|US6441930||16 Jun 2000||27 Aug 2002||Voxel, Inc.||Method and apparatus for making holograms including a diffuser shiftable in its own plane|
|US6452593||19 Feb 1999||17 Sep 2002||International Business Machines Corporation||Method and system for rendering a virtual three-dimensional graphical display|
|US6476850||9 Oct 1998||5 Nov 2002||Kenneth Erbey||Apparatus for the generation of a stereoscopic display|
|US6510002||25 Jan 2000||21 Jan 2003||City University Of Hong Kong||Apparatus for three-dimensional display|
|US6512609||10 Aug 2000||28 Jan 2003||Zebra Imaging, Inc.||System and method for correcting projection distortions in a hologram producing system|
|US6525847||23 Jan 2001||25 Feb 2003||Digilens, Inc.||Three dimensional projection systems based on switchable holographic optics|
|US6559826||10 Feb 2000||6 May 2003||Silicon Graphics, Inc.||Method for modeling and updating a colorimetric reference profile for a flat panel display|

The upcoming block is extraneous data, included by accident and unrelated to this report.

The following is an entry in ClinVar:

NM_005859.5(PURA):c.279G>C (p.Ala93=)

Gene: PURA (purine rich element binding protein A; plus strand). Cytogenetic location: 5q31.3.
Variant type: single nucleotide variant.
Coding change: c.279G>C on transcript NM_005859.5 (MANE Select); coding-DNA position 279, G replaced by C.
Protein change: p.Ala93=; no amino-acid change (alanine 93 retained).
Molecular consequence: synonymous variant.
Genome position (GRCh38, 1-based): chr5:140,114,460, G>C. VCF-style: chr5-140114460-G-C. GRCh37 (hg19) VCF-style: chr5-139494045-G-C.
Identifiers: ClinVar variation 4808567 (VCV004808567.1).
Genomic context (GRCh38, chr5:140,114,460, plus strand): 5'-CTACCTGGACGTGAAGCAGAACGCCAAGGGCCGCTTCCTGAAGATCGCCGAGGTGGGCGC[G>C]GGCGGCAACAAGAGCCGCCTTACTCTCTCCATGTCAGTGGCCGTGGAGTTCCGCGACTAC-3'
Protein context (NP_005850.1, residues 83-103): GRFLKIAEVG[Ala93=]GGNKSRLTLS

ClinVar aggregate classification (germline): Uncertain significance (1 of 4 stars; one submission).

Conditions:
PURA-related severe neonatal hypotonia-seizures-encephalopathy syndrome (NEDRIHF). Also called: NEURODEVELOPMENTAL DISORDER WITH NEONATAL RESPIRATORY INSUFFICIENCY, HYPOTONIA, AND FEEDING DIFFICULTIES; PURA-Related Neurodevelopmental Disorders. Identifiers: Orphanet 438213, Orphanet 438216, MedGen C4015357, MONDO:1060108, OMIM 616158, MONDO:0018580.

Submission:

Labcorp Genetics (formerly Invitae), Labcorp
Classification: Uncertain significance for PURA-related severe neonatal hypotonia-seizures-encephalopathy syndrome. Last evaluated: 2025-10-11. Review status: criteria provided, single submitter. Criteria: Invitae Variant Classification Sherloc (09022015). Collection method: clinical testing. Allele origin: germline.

|US6574042||5 May 1997||3 Jun 2003||Pierre Allio||Autostereoscopic imaging device and system comprising it|
|US6611249||22 Jul 1998||26 Aug 2003||Silicon Graphics, Inc.||System and method for providing a wide aspect ratio flat panel display monitor independent white-balance adjustment and gamma correction capabilities|
|US6639595||28 Nov 2000||28 Oct 2003||Nintendo Co., Ltd.||Achromatic lighting in a graphics system and method|
|US6646623||1 Jun 2000||11 Nov 2003||The University Of Kansas||Three-dimensional display apparatus|
|US6665100||10 Aug 2000||16 Dec 2003||Zebra Imaging, Inc.||Autostereoscopic three dimensional display using holographic projection|
|US6795241 *||8 Dec 1999||21 Sep 2004||Zebra Imaging, Inc.||Dynamic scalable full-parallax three-dimensional electronic display|